pause, so long as I can hold upon my way. It is the noise of all this
folk - the tumult and the shouting - that makes my steps uncertain.
Their cries distress me, I do not dare to stand."

But when two thirds of the course was won, the grasshopper would have
tripped him off his feet. Urgently and often the maiden prayed him,
saying,

"Fair friend, drink now of thy cordial."

But he would neither hear, nor give credence to her words. A mighty
anguish filled his bosom. He climbed upon the summit of the mountain,
and pained himself grievously to bring his journey to an end. This he
might not do. He reeled and fell, nor could he rise again, for the
heart had burst within his breast.

When the maiden saw her lover's piteous plight, she deemed that he had
swooned by reason of his pain. She kneeled hastily at his side, and
put the enchanted brewage to his lips, but he could neither drink nor
speak, for he was dead, as I have told you. She bewailed his evil lot,
with many shrill cries, and flung the useless flacket far away. The
precious potion bestrewed the ground, making a garden of that desolate
place. For many saving herbs have been found there since that day by
the simple folk of that country, which from the magic philtre derived
all their virtue.

But when the maiden knew that her lover was dead, she made such
wondrous sorrow, as no man had ever seen. She kissed his eyes and
mouth, and falling upon his body, took him in her arms, and pressed
him closely to her breast. There was no heart so hard as not to be
touched by her sorrow; for in this fashion died a dame, who was fair
and sweet and gracious, beyond the wont of the daughters of men.

Now the King and his company, since these two lovers came not again,
presently climbed the mountain to learn their end. But when the King
came upon them lifeless, and fast in that embrace, incontinent he fell
to the ground, bereft of sense. After his speech had returned to him,
he was passing heavy, and lamented their doleful case, and thus did
all his people with him.

Three days they kept the bodies of these two fair children from earth,
with uncovered face. On the third day they sealed them fast in a
goodly coffin of marble, and by the counsel of all men, laid them
softly to rest on that mountain where they died. Then they departed
from them, and left them together, alone.

Since this adventure of the Two Children this hill is known as the
Mountain of the Two Lovers, and their story being bruited abroad, the
Breton folk have made a Lay thereof, even as I have rehearsed before
you.




VIII


THE LAY OF THE WERE-WOLF

Amongst the tales I tell you once again, I would not forget the Lay of
the Were-Wolf. Such beasts as he are known in every land. Bisclavaret
he is named in Brittany; whilst the Norman calls him Garwal.

It is a certain thing, and within the knowledge of all, that many a
christened man has suffered this change, and ran wild in woods, as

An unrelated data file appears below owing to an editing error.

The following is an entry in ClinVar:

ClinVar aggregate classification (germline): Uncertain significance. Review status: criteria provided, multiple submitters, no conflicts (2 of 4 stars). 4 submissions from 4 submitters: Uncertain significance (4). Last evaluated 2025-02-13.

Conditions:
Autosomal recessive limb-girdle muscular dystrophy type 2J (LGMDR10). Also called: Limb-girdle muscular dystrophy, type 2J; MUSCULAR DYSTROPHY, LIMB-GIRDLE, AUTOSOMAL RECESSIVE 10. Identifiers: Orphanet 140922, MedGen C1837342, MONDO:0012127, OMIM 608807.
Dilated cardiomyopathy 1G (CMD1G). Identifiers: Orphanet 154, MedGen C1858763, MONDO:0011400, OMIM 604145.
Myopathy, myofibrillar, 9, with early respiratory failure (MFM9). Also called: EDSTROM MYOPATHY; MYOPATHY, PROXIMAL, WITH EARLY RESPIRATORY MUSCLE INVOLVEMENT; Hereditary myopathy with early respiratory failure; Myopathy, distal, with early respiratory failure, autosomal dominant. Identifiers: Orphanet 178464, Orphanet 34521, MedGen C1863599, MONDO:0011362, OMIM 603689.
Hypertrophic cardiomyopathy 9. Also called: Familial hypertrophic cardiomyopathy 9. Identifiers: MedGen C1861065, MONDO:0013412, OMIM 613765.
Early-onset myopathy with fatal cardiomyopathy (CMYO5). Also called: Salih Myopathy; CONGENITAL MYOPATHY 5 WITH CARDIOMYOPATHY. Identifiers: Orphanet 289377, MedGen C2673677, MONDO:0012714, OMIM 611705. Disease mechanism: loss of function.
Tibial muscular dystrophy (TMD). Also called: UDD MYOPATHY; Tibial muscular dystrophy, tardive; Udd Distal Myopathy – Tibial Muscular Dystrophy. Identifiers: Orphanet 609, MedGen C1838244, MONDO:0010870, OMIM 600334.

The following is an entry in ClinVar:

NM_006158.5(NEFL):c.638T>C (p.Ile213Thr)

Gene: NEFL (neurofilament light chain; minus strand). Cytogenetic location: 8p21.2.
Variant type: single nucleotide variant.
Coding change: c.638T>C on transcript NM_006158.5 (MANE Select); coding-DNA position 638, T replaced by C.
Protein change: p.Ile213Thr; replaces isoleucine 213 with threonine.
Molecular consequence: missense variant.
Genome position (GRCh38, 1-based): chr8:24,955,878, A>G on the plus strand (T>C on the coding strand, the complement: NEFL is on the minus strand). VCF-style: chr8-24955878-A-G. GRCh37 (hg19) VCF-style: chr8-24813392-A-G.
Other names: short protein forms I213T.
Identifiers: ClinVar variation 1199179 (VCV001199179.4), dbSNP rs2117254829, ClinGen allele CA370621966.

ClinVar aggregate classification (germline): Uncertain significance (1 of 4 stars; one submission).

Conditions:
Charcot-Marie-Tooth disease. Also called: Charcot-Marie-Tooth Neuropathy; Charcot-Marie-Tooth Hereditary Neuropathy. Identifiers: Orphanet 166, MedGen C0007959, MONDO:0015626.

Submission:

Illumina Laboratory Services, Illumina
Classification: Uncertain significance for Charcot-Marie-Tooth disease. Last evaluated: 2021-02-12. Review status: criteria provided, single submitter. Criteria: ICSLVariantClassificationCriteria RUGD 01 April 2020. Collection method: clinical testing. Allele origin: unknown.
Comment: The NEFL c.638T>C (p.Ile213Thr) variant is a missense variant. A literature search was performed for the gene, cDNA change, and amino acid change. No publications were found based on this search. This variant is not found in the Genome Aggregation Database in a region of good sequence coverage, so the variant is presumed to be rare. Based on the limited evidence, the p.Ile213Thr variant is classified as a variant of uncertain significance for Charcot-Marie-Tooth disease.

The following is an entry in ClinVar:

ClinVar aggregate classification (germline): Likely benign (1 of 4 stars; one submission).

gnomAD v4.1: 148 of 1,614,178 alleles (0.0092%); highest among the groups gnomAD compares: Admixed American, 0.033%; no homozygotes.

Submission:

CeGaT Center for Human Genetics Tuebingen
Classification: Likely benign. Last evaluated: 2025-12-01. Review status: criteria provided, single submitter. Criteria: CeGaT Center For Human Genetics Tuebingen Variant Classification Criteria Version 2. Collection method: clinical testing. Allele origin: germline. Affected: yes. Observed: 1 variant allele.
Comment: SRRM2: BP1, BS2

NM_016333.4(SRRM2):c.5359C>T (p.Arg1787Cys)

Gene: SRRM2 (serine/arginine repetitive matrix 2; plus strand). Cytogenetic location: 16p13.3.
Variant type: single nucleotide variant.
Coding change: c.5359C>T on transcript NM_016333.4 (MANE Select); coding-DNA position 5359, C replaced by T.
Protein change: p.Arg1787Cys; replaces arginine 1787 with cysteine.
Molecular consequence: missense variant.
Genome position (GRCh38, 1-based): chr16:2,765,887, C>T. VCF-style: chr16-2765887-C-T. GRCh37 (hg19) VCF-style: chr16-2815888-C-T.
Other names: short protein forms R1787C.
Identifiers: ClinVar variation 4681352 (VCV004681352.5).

a Were-Wolf. The Were-Wolf is a fearsome beast. He lurks within the
thick forest, mad and horrible to see. All the evil that he may, he
does. He goeth to and fro, about the solitary place, seeking man, in
order to devour him. Hearken, now, to the adventure of the Were-Wolf,
that I have to tell.

In Brittany there dwelt a baron who was marvellously esteemed of all
his fellows. He was a stout knight, and a comely, and a man of office
and repute. Right private was he to the mind of his lord, and dear to
the counsel of his neighbours. This baron was wedded to a very worthy
dame, right fair to see, and sweet of semblance. All his love was set
on her, and all her love was given again to him. One only grief had
this lady. For three whole days in every week her lord was absent from
her side. She knew not where he went, nor on what errand. Neither did
any of his house know the business which called him forth.

On a day when this lord was come again to his house, altogether
joyous and content, the lady took him to task, right sweetly, in
this fashion, "Husband," said she, "and fair, sweet friend, I have a
certain thing to pray of you. Right willingly would I receive this
gift, but I fear to anger you in the asking. It is better for me to
have an empty hand, than to gain hard words."

When the lord heard this matter, he took the lady in his arms, very
tenderly, and kissed her.

"Wife," he answered, "ask what you will. What would you have, for it
is yours already?"

"By my faith," said the lady, "soon shall I be whole. Husband, right
long and wearisome are the days that you spend away from your home.
I rise from my bed in the morning, sick at heart, I know not why. So
fearful am I, lest you do aught to your loss, that I may not find any
comfort. Very quickly shall I die for reason of my dread. Tell me now,
where you go, and on what business! How may the knowledge of one who
loves so closely, bring you to harm?"

"Wife," made answer the lord, "nothing but evil can come if I tell you